Saline extraction from the seeds of the three ecotypes yielded yellow-coloured extracts with a pH between 5-6 and similar amounts of protein quantified by Bradford (100-200 mg protein per 100 g of seed). Extracts from the three ecotypes showed HA on rabbit erythrocytes, with Patón Grande ecotype (PG) presenting the highest hemagglutinating  titer (rank of 16-32) in comparison to Cholo Fuerte and Vicos ecotypes (rank of 8-16). Then, PG ecotype was chosen for the subsequent procedures. Falcon et al., (2000a) reported a hemagglutinating titer of 512 for L. mutabilis crude, which was higher than the overall titer from our ecotypes. However, not Falcon et al., (2000a) or other studies have compared HA between L. mutabilis ecotypes.

The size exclusion profiles for PG showed four peaks (Fig 2A).

Fig 2: Chromatographic profiles for purification of Lupinus mutabilis Sweet lectin g-conglutin (LMC). (A) Size exclusion chromatography profile. (B) Anion exchange chromatography profile. For both steps of purification peak I contained the LMC. Data was plotted in Prism vers. 7.

Proteins from peak I retained their HA when 10 mM HEPES buffer pH 6.8 (0.15 M NaCl) was used, while proteins from peaks II, III and IV did not show this activity (Fig 2A). Villamarin (2016) also found 4 peaks in the chromatographic profile using 2.5 mM phosphate buffer pH 7.6. In this study, the peak IV presented the highest hemagglutinating titer with human group O erythrocytes and the activity was probably caused by other lectins. Again, L. mutabilis ecotypes were not considered in this study. In our study, the first peak of the anion exchange chromatography showed HA (titer of 8), while no activity was found in the peaks with lower absorbance (Fig 2B).

Chromatographic profiles were similar when size exclusion was initially performed using Tris-HCl buffer pH 8 in the initial tests; however, the HA was completely lost (data not shown). When anion exchange was carried out at pH 7.2, the activity was reduced to 50%, with hemagglutinating titers of 4. Therefore, considering the two chromatographic methods applied, it is shown that the isolated lectin has better HA at lower pH (pH 6.8). The pH sensitivity contrasted with the high pH stability observed in lectin-like proteins or lectins from other legumes. For example, lectin from Parkia biglobosa showed optimal HA on rabbit erythrocytes between pH 6-8 and decreased at pH 9-10 (Silva et al., 2012). Similarly, the Dioclea lasiophylla mannose-binding lectin has optimal agglutinating activity on rabbit erythrocyte at pH 8 (Pinto-Junior et al., 2013).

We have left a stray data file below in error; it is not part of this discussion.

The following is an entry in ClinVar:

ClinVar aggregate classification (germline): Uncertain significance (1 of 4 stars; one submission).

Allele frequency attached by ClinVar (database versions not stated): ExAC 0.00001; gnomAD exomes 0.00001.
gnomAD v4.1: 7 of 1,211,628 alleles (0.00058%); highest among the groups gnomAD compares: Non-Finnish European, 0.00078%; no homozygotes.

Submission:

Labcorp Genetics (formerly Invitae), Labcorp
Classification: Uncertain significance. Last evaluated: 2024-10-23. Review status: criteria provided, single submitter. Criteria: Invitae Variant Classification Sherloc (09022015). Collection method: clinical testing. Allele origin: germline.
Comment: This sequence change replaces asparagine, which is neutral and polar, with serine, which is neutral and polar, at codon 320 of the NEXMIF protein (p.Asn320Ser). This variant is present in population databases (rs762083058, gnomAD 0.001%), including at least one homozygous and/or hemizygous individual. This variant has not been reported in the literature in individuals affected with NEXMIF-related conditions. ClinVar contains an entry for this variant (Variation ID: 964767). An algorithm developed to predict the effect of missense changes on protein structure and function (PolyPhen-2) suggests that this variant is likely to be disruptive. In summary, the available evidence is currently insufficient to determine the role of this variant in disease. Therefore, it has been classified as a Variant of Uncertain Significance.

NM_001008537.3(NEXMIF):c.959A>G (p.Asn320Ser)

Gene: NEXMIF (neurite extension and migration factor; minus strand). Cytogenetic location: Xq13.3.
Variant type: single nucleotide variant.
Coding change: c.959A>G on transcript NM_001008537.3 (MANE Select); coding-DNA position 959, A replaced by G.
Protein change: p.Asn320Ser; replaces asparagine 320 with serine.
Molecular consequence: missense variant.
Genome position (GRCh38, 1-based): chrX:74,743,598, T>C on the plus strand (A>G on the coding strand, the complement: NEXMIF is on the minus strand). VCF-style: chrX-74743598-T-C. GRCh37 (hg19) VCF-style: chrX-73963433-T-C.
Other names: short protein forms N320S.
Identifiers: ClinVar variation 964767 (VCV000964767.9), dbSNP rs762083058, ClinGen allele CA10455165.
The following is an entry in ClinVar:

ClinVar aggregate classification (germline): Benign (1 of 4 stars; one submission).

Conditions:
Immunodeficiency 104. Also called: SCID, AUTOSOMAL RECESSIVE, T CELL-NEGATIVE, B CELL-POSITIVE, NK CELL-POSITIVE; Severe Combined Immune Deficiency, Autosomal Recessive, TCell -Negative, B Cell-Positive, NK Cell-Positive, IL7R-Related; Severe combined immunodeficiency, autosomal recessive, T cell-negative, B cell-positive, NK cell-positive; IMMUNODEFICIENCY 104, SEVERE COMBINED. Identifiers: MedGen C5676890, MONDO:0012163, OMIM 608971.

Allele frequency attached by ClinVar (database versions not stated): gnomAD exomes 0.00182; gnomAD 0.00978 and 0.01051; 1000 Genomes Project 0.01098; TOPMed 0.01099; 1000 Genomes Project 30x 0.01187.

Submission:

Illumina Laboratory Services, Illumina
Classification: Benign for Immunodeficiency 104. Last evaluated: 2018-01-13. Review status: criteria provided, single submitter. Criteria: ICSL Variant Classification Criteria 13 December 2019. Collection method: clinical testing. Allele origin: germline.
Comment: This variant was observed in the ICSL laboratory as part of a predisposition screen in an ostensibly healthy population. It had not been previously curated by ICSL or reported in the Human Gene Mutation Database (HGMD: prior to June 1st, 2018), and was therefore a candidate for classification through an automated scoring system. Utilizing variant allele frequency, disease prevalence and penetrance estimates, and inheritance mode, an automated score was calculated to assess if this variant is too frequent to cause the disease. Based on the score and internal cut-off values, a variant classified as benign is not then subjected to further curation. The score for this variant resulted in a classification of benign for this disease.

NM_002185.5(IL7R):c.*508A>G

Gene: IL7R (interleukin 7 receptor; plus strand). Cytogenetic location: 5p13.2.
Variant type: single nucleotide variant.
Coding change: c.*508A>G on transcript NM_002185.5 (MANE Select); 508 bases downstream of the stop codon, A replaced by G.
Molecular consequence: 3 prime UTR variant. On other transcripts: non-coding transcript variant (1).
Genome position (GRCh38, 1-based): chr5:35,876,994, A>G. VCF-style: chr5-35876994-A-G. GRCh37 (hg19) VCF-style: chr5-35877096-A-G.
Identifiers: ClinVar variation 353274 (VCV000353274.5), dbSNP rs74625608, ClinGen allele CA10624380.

Electrophoretic analysis
The extract contained multiple proteins (Fig 3A) that were lost during the purification procedure.

Fig 3: Electrophoresis SDS-PAGE of saline extract and the isolated Lupinus mutabilis Sweet lectin g-conglutin (LMC). (A) Saline extract at non-reducing conditions. (B, C) Size exclusion hemagglutinating fractions (peak I) at non-reducing (B) and reducing conditions (C). (D, E) Purified LMC (46 kDa) at non-reducing (D) and reducing conditions (E) (31 kDa and 16 kDa subunits are observed). Migration analysed on ImageJ (Schneider et al. 2012). Figure designed on Illustrator 2019.

The lectin isolated in HEPES pH 6.8 buffer had a molecular weight of 46 kDa in non-reducing conditions (Fig 3D). Under reducing condition, it was separated into two bands of 31 and 16 kDa (disulphide-bond subunits) (Fig 3E). Similar results were obtained by Santos et al., (1997) when analysing the g-conglutin of L. mutabilis (Potosí and Inti cultivars), who identified a 42-43 kDa monomer under non-reducing conditions and two 30 and 18 kDa subunits under reducing conditions. Nadal et al., (2011) found that the g-conglutin from L. albus is formed by a 43 kDa monomer under non-reducing conditions and two subunits of 30 and 17 kDa under reducing conditions. It is important to mention that these authors did not perform hemagglutination tests. Thus, our purified lectin had the expected molecular weight of lupins g-conglutin and differed from the small lectin (17 kDa) isolated from L. mutabilis extracts under different purification conditions (Villamarin, 2016).
g-conglutin identification
The g-conglutin isolated in the first peak of the anion exchange chromatography at pH 6.8 presented hemagglutinating titers of 8 (50 mg/mL) quantified by Bradford, equivalent to 0.31 mg of protein per hemagglutinating unit (HU) (2.5 mg in 50 mg/L per well/titer of 8), while Gracio et al., (2021) found lower required amounts of protein per HU (0.14 mg) for L. albus.